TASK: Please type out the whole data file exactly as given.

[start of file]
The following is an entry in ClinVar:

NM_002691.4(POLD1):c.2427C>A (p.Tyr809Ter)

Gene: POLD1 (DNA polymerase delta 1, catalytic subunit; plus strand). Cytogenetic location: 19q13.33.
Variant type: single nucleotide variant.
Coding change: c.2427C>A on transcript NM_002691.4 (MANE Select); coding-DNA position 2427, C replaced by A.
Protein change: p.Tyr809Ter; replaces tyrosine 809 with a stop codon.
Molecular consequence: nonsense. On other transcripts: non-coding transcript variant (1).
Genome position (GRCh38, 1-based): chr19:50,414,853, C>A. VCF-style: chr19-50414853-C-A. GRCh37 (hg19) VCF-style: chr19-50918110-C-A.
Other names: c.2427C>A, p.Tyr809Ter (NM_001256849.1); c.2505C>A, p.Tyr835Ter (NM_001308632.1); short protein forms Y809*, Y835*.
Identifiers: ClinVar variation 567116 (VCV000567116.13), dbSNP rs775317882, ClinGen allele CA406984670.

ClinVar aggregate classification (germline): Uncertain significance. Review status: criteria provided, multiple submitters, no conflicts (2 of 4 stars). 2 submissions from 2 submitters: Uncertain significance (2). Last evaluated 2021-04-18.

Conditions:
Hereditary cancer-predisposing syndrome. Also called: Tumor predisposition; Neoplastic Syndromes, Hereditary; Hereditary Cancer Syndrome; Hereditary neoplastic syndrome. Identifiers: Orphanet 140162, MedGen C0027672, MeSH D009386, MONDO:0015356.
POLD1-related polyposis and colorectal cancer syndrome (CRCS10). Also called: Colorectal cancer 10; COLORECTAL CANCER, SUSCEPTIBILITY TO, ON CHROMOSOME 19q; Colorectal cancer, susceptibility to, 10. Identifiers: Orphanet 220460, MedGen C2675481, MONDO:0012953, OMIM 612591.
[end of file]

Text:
The following is an entry in ClinVar:

NM_002691.4(POLD1):c.2427C>A (p.Tyr809Ter)

Gene: POLD1 (DNA polymerase delta 1, catalytic subunit; plus strand). Cytogenetic location: 19q13.33.
Variant type: single nucleotide variant.
Coding change: c.2427C>A on transcript NM_002691.4 (MANE Select); coding-DNA position 2427, C replaced by A.
Protein change: p.Tyr809Ter; replaces tyrosine 809 with a stop codon.
Molecular consequence: nonsense. On other transcripts: non-coding transcript variant (1).
Genome position (GRCh38, 1-based): chr19:50,414,853, C>A. VCF-style: chr19-50414853-C-A. GRCh37 (hg19) VCF-style: chr19-50918110-C-A.
Other names: c.2427C>A, p.Tyr809Ter (NM_001256849.1); c.2505C>A, p.Tyr835Ter (NM_001308632.1); short protein forms Y809*, Y835*.
Identifiers: ClinVar variation 567116 (VCV000567116.13), dbSNP rs775317882, ClinGen allele CA406984670.

ClinVar aggregate classification (germline): Uncertain significance. Review status: criteria provided, multiple submitters, no conflicts (2 of 4 stars). 2 submissions from 2 submitters: Uncertain significance (2). Last evaluated 2021-04-18.

Conditions:
Hereditary cancer-predisposing syndrome. Also called: Tumor predisposition; Neoplastic Syndromes, Hereditary; Hereditary Cancer Syndrome; Hereditary neoplastic syndrome. Identifiers: Orphanet 140162, MedGen C0027672, MeSH D009386, MONDO:0015356.
POLD1-related polyposis and colorectal cancer syndrome (CRCS10). Also called: Colorectal cancer 10; COLORECTAL CANCER, SUSCEPTIBILITY TO, ON CHROMOSOME 19q; Colorectal cancer, susceptibility to, 10. Identifiers: Orphanet 220460, MedGen C2675481, MONDO:0012953, OMIM 612591.